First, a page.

As Brafman began talking to Dempsey, however, he realized that he had just as much to learn from the Army’s strengths in this same area. “A big part of their sauce is that they engender a sense of belonging,” he says. That sense of belonging is the first key to inclusion, the authors write. “The most important responsibility of leaders—no matter how busy they are and how many other priorities demand their attention—is to make their people feel like they belong.” The way to do that, they continue, is to devote time into building shared memories—whether it’s a kind word in the hallway or on the battlefield, or an unexpected phone call or visit—that makes people feel like they are valued participants whose work matters to the organization.

Amplifying voices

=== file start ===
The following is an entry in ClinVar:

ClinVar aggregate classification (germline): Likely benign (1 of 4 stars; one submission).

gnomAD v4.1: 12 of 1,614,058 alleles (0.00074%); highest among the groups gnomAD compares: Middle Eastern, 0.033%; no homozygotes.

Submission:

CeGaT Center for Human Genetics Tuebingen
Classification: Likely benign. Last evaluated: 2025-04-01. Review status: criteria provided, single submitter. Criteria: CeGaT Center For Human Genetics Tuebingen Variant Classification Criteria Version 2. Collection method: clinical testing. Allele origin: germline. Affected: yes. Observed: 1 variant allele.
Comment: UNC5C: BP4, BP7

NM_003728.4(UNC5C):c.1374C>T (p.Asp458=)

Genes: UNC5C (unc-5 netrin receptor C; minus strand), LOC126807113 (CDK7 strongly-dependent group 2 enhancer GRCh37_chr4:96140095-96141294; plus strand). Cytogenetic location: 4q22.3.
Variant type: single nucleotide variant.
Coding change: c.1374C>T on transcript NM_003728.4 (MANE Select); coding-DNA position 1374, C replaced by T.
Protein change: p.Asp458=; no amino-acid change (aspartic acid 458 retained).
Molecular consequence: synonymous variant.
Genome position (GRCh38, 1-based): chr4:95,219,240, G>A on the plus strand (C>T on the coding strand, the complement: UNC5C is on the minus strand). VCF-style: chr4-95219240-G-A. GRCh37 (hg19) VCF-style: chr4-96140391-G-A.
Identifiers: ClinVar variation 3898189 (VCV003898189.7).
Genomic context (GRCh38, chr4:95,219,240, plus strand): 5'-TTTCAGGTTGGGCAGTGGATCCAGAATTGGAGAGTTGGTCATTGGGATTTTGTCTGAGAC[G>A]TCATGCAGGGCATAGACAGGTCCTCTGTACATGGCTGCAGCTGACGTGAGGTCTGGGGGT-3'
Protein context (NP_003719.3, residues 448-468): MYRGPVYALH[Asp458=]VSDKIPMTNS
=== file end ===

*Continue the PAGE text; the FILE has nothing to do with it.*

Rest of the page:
Beyond making employees feel included, Brafman and Dempsey say, leaders must also communicate both inside and outside the organization in an inclusive way. In a world of distributed information, organizations can no longer count on persuading audiences with facts alone. As organizations compete with viral videos and “fake news,” they must also create the best story. “As a leader you are responsible for creating a narrative of the organization both internally and externally,” says Brafman. “Then your job becomes how do I create a sense of ownership and involvement with that narrative.”

Brafman and Dempsey further distill their own message into six leadership lessons, such as “Co-Create Context” and “Relinquish Control,” which help to apply the principles of inclusion to create a successful organization. “If you are saying I need to control my people, then you might have control, but you are not going to win in this market,” Brafman says. “Right now, listening and amplifying voices and winning the competition of narratives is much more important.”

Prof. Aaker’s new book shows the power of story